10th February 2017 London, UK
LGBT History Month is…
Every February, UK celebrates LGBT History Month. For me, being part of a global network of LGBT and straight ally colleagues, I am amazed every month when I see a celebration of the FCO’s diversity & inclusiveness, and the pride that posts have in showcasing the UK’s commitment to LGBT rights around the world.
Yet February always remains a poignant month to reflect on the past, present and future of the LGBT community and the LGBT workforce. It is a month where slowly but surely the grass thaws, the dark nights get shorter and the days get brighter. And for me, LGBT History Month goes beyond whether I am gay – it is a symbol of reflecting on diversity and inclusion in general, on hope for a better tomorrow.
… a month to remember a sometimes/too often tragic past and recognise the progress made
A few months ago I was asked if there was a generational difference when it comes to LGBT issues. My answer was that today’s younger generations see LGBT people as part of everyday society – in television, sport, politics, society. Yet, as they see this as normal, they may forget the difficult and often tragic past that came before them.
For the UK, 2017 marks the 50th anniversary of the passing of the Sexual Offences Act 1967, partially decriminalising homosexual acts in England and Wales after centuries of persecution. The UK has come a long way in 50 years. Just last month we saw the passing of the Policing and Crime Bill. This, the ‘Alan Turing law’, enshrines in law pardons for those convicted of consensual same-sex relationships. Yes, there have been bumps and criticisms, but we have come so far. I for one am proud that all our UK Heads of Diplomatic Missions act as envoys to promote and protect LGBT rights, and champions for inclusion and diversity in their own posts and workplaces.
The Foreign & Commonwealth Office has also made progress, albeit in a shorter time – it was only in 1991 when the ban on gay diplomats was lifted. LGBT History Month is a chance to reflect and spare a thought for those former colleagues who were not able to take forward their FCO careers and for those whose current careers are still influenced by the ban and discrimination experienced.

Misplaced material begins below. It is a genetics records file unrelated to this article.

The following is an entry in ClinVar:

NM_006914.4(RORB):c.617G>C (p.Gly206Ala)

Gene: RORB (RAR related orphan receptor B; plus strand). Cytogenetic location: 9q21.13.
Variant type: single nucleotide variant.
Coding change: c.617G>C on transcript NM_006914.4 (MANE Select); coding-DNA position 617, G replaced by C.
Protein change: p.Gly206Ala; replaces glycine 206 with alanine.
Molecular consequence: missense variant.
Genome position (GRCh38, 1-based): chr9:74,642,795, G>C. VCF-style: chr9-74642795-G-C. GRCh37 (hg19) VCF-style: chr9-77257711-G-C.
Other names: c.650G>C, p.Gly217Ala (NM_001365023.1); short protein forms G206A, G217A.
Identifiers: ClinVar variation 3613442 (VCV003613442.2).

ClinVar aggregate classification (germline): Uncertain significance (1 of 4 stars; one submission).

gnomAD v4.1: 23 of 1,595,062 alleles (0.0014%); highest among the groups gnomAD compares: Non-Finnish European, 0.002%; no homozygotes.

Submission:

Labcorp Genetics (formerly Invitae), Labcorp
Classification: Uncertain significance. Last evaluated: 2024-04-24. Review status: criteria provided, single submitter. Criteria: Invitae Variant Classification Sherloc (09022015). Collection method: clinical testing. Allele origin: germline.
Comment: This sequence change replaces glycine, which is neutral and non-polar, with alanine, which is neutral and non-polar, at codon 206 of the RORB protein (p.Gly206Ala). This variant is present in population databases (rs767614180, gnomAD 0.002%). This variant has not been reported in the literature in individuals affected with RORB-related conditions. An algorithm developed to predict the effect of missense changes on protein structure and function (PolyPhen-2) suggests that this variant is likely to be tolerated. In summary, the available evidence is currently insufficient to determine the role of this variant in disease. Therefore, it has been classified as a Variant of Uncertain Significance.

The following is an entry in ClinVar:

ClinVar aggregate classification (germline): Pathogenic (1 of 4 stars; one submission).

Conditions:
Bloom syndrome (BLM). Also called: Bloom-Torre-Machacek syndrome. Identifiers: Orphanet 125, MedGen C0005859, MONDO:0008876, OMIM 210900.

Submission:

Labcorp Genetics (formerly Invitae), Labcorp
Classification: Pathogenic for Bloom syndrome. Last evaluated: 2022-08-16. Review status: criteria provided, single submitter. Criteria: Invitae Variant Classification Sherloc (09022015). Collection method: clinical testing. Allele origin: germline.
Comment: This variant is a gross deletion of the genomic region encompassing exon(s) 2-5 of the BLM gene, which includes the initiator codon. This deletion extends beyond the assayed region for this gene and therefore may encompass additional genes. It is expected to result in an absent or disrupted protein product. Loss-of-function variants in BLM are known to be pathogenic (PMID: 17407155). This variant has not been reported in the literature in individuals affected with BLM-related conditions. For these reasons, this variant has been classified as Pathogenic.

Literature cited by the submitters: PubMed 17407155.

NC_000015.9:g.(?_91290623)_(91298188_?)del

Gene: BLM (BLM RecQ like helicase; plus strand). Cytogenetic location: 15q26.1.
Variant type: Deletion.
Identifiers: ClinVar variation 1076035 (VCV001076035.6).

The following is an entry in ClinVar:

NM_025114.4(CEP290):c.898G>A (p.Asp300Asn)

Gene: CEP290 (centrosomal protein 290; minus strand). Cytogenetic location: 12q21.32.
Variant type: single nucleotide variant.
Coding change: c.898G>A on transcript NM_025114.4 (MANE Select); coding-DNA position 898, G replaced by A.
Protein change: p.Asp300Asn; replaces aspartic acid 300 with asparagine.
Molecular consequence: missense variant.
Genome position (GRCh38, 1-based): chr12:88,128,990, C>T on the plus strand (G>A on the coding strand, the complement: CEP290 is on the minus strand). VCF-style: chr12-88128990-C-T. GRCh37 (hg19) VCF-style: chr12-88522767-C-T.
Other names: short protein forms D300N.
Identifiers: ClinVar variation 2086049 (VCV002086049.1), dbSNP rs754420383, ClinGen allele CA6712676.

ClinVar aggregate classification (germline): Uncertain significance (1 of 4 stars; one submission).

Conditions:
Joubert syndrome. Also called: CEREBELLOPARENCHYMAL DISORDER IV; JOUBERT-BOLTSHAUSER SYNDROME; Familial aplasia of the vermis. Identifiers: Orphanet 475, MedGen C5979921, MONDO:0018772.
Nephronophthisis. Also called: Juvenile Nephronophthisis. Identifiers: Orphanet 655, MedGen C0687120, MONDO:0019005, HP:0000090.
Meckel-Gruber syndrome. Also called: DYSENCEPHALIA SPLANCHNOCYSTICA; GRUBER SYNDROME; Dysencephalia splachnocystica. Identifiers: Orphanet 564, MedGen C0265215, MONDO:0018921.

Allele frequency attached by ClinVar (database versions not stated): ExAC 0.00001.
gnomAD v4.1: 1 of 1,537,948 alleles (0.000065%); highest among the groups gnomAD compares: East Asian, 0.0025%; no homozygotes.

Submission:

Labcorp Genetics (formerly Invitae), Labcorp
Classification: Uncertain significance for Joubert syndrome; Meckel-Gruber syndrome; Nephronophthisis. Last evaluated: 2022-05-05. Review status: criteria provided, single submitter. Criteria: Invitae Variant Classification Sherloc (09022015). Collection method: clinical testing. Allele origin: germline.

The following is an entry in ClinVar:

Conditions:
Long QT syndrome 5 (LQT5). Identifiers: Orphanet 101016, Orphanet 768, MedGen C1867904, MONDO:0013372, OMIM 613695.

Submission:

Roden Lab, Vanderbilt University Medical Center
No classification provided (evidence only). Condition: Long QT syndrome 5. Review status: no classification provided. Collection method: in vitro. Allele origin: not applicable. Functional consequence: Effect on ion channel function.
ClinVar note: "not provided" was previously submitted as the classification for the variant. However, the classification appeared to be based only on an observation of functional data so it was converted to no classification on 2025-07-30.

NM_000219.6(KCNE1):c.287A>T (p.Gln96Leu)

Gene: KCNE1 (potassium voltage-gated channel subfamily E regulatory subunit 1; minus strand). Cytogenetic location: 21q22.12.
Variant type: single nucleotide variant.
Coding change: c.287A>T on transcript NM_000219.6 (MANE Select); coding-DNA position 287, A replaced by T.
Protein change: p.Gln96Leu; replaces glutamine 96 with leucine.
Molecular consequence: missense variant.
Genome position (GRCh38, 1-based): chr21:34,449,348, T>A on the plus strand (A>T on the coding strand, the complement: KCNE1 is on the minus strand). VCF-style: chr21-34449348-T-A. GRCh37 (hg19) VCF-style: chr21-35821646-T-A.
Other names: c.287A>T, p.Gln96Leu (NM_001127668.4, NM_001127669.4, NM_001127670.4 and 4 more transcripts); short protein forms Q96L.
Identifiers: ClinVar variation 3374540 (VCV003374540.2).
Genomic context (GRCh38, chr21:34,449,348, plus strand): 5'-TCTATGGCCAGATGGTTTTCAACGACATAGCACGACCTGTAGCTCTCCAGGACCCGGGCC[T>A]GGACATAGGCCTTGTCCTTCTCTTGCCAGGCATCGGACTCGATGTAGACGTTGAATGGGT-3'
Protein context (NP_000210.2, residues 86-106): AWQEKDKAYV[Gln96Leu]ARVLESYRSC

… an opportunity to share what it means to be LGBT.
Since 1991, many FCO LGBT staff have slowly been able to share their experiences and their whole selves with the rest of the organisation. This was aided in 1998 when FLAGG was founded, the FCO staff network for LGBT staff – and not just for them, but for straight allies too. The power of allies has been a driving force in a lot of change that has occurred in a relatively short space of time. Through their support, hurdles have been removed so that LGBT staff have less and less barriers to a successful career in the FCO.
Over time, attitudes have changed. Policies and processes have changed. But most importantly, organisational cultures have changed. This has manifested in a number of ways: the open and constructive dialogue that we have as LGBT staff with senior management; the fact that we were one of the first government departments to establish an LGBT target for senior management staff; the support shown as we actively promote LGBT diversity and inclusion in the workplace.
… to pave a way for the LGBT colleagues, the LGBT leaders of the future
For any LGBT network in the UK – or even around the world – there are still battles to fight, and challenges to overcome. Regardless of what the future brings, organisations should still continue to strive for more inclusive workplaces, where LGBT staff can be authentic, bring their whole selves to work, and thrive in workplaces that accept them for who they are.